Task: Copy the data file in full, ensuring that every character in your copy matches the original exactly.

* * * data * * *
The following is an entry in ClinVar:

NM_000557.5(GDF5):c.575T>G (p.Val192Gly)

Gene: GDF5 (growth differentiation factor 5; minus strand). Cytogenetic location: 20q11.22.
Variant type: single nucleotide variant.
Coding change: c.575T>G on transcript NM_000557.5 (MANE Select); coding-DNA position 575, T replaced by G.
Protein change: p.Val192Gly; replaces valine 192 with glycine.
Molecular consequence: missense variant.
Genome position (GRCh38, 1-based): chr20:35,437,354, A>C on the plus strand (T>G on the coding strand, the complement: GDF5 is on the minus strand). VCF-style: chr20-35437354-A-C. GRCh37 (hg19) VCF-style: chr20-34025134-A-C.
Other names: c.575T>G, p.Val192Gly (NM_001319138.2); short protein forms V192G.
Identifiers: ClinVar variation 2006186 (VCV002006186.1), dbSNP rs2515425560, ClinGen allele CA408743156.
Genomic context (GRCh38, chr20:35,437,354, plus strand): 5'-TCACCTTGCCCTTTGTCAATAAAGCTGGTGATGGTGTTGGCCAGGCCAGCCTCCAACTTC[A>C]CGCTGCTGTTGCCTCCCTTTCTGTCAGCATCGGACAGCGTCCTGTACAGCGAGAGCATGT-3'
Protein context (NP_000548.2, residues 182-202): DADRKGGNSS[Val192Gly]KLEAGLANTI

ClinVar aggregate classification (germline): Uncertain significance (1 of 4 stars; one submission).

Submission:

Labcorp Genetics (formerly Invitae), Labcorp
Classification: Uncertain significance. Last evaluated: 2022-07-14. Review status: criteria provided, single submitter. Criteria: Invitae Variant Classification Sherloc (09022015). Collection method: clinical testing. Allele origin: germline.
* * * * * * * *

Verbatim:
The following is an entry in ClinVar:

NM_000557.5(GDF5):c.575T>G (p.Val192Gly)

Gene: GDF5 (growth differentiation factor 5; minus strand). Cytogenetic location: 20q11.22.
Variant type: single nucleotide variant.
Coding change: c.575T>G on transcript NM_000557.5 (MANE Select); coding-DNA position 575, T replaced by G.
Protein change: p.Val192Gly; replaces valine 192 with glycine.
Molecular consequence: missense variant.
Genome position (GRCh38, 1-based): chr20:35,437,354, A>C on the plus strand (T>G on the coding strand, the complement: GDF5 is on the minus strand). VCF-style: chr20-35437354-A-C. GRCh37 (hg19) VCF-style: chr20-34025134-A-C.
Other names: c.575T>G, p.Val192Gly (NM_001319138.2); short protein forms V192G.
Identifiers: ClinVar variation 2006186 (VCV002006186.1), dbSNP rs2515425560, ClinGen allele CA408743156.
Genomic context (GRCh38, chr20:35,437,354, plus strand): 5'-TCACCTTGCCCTTTGTCAATAAAGCTGGTGATGGTGTTGGCCAGGCCAGCCTCCAACTTC[A>C]CGCTGCTGTTGCCTCCCTTTCTGTCAGCATCGGACAGCGTCCTGTACAGCGAGAGCATGT-3'
Protein context (NP_000548.2, residues 182-202): DADRKGGNSS[Val192Gly]KLEAGLANTI

ClinVar aggregate classification (germline): Uncertain significance (1 of 4 stars; one submission).

Submission:

Labcorp Genetics (formerly Invitae), Labcorp
Classification: Uncertain significance. Last evaluated: 2022-07-14. Review status: criteria provided, single submitter. Criteria: Invitae Variant Classification Sherloc (09022015). Collection method: clinical testing. Allele origin: germline.